The one panel from Monday that hasn’t gotten a lot of coverage online is the Editors Buzz Panel. Consisting of French, German, and American editors (and Scott Moyers from Wylie—lot more below), this panel was an opportunity to highlight some really interesting forthcoming books.
Paul Otchakovsky-Laurens talked about Marie Darrieussecq’s latest book (which is the subject of a fascinating controversy); Jenna Johnson from Harcourt talked about I Have the Right to Destroy Myself and Michael Zollner from Tropen Verlag presented a book called What We Talk about When We Talk about Doping.
All the presentations were great, but what most got me going was Scott Moyers opening comments about fiction in translation. As someone who worked at Random House, Penguin, and now Wylie, he’s come into contact with a lot of big international authors. And I’m sure he’s a nice guy. But the things he said at the panel were a perfect example of how commercial publishing treats “international fiction” as a pure commodity and basically undercut a lot of the good interactions that happened earlier in the days.
First off, he started talking about W. G. Sebald’s Austerlitz, and that although Sebald had been “getting his name out there a bit,” this was an opportunity for Random House to put the “stamp of authority” on Sebald as a great European writers. Which is pretty inaccurate. New Directions (and Harvill in the UK) had been publishing Sebald for years and had already cultivated a huge reputation for him. Sebald was by no means unknown when Random House wrested the rights to Austerlitz away from New Directions in what seemed to be a pretty savage business move better suited to Wall Street than literary publishing. But RH saw an opportunity—not to promote Sebald, but to capitalize on him.
The next book he mentioned was The Shadow of the Wind by Carlos Ruiz Zafon. Which is a book with some merit, but not really the “great Barcelona novel” that it was portrayed as. But that’s an aesthetic debate, and it may be because I can name more than a dozen Spanish/Catalan writers that I have a slightly different perspective on where this fits in the Spanish literary tradition than Scott does.
What bugged me though was his insistence that, like with Esquivel’s Like Water for Chocolate, The Shadow of the Wind sent publishers rushing to find other Spanish novelists writing just like him. Even if true, that precisely describes one of the things wrong with American publishing. This sort of pigeonholing, this looking to replicate what “worked” leads to the publication of a lot of pale imitations that are generally uninteresting and create the viewpoint that all fiction from country X is all the same.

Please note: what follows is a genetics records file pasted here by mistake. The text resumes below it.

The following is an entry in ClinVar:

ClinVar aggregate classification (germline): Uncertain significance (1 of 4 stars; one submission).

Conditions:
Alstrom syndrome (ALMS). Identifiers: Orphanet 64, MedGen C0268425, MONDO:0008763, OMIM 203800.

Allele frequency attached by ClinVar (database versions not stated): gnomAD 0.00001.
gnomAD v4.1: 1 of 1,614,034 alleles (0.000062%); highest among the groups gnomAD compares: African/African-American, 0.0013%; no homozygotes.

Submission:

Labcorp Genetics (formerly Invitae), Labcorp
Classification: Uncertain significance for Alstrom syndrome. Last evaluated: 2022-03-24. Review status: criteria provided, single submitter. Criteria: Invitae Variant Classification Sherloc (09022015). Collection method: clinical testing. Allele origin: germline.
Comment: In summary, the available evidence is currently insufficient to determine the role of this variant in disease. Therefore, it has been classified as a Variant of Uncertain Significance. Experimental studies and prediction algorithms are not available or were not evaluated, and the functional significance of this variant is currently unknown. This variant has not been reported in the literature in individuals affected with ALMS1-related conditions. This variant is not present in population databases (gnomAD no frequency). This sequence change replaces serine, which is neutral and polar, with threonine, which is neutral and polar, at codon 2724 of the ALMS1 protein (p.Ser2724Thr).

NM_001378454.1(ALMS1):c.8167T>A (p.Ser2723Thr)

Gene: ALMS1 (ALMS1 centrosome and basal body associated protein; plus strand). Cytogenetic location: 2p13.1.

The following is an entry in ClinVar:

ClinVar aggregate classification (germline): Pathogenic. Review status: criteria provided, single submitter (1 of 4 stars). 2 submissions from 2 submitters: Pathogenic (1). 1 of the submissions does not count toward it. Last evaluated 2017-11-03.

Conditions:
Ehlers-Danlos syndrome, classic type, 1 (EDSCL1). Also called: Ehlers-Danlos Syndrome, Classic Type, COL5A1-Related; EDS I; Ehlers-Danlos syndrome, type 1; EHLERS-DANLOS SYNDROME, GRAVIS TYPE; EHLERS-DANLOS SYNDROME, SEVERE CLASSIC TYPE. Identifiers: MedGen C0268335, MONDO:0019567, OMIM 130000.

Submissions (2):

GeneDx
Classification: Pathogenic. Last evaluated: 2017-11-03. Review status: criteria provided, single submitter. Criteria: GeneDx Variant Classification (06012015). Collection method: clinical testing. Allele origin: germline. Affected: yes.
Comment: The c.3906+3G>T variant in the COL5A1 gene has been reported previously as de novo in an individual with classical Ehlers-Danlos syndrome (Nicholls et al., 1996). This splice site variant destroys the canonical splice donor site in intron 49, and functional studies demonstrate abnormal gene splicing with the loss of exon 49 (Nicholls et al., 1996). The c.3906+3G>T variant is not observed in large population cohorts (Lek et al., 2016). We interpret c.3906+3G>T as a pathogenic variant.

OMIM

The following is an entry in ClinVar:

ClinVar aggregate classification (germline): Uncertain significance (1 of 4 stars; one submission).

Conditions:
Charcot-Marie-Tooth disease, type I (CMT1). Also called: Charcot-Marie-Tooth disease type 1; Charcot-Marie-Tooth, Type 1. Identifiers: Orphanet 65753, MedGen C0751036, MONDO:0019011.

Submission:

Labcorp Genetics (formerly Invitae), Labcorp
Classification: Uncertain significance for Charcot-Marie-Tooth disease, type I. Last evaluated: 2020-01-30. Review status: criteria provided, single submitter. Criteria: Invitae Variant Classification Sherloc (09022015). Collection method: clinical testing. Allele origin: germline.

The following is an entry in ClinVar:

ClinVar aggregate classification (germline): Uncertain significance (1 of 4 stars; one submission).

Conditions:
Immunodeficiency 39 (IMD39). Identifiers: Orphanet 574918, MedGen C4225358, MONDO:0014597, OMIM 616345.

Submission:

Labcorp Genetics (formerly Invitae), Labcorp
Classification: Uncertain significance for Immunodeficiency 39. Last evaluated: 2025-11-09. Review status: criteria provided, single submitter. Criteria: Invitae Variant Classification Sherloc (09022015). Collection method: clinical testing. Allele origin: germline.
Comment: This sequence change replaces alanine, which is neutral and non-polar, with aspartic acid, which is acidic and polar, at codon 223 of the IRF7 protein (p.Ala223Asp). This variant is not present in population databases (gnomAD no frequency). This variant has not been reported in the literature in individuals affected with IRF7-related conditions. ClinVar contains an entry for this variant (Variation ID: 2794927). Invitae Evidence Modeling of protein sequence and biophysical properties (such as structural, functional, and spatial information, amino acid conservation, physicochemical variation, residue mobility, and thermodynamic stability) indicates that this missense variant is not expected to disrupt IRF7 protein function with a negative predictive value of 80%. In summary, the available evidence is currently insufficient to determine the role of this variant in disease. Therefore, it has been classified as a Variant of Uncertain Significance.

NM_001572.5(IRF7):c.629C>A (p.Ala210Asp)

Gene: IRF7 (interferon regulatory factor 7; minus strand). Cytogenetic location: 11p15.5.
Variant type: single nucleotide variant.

All of these events—like everything the French American Foundation, the French Cultural Services, and the German Book Office do—were designed to promote a widening appreciation of literature from other cultures. But this perspective that Scott presented—which actually is pretty dominant in the marketplace—represents the exact opposite. Instead of appreciating art from other cultures, these publishers treat these books as commodities. The Shadow of the Wind is great because it sold well, not necessarily because it’s a great book.
There’s nothing wrong with for profit companies running their business in profitable ways, but in my opinion, expressing such a condescending, somewhat ignorant viewpoint at such a panel designed to celebrate cultural exchanges made Americans look crass and culturally naive.
“I preferred the war to the plague,” writes Curzio Malaparte in his 1949 novel, The Skin. He speaks of World War II and the destruction it has wrought on Italy, the city of Naples in particular. But the plague he. . .
With the steady rise of feminist scholarship and criticism in recent decades, it is little wonder that the work of Louise Labé should be attracting, as Richard Sieburth tells us in the Afterword to his translation, a “wide and thriving”. . .
In Conversations, we find ourselves again in the protagonist’s conscious and subconscious, which is mostly likely that of Mr. César Aira and consistent with prototypical Aira style. This style never fails because each time Aira is able to develop a. . .
You are not ashamed of what you do, but of what they see you do. Without realizing it, life can be an accumulation of secrets that permeates every last minute of our routine . . .
The narrative history of. . .
Literature in translation often comes with a certain pedigree. In this little corner of the world, with so few books making it into this comforting nook, it is often those of the highest quality that cross through, and attention is. . .
Alessandro Baricco’s Mr. Gwyn is a set of two loosely interlinked novellas that play with narrative and the construction of character. Ably translated by Ann Goldstein, Mr. Gwyn plays some subtle metafictional games as Baricco delves into what it means. . .
I must admit upfront that I went into reading Saadat Hasan Manto’s Bombay Stories almost entirely blind. I have not read Salman Rushdie. I have read, perhaps, two short stories by Jhumpa Lahiri. I might shamefully add that I really. . .
Throughout his work The Gray Notebook, Josep Pla mentions many different authors, some of whom have inspired him to pick up a pen. One of them is Marcel Proust. Even though Pla normally prefers nonfiction, he lauds the French novelist. . .
On that September 11th I had a conversation with a professor friend who was teaching a creative writing class that evening. He questioned, “What can I possibly teach when all of this has happened?” While the dismay and grief were. . .
In a story of two emotionally distant people, Japanese author Takashi Hiraide expertly evokes powerful feelings of love, loss, and friendship in his novel The Guest Cat. The life of the unnamed narrator and his wife, both writers, is calm. . .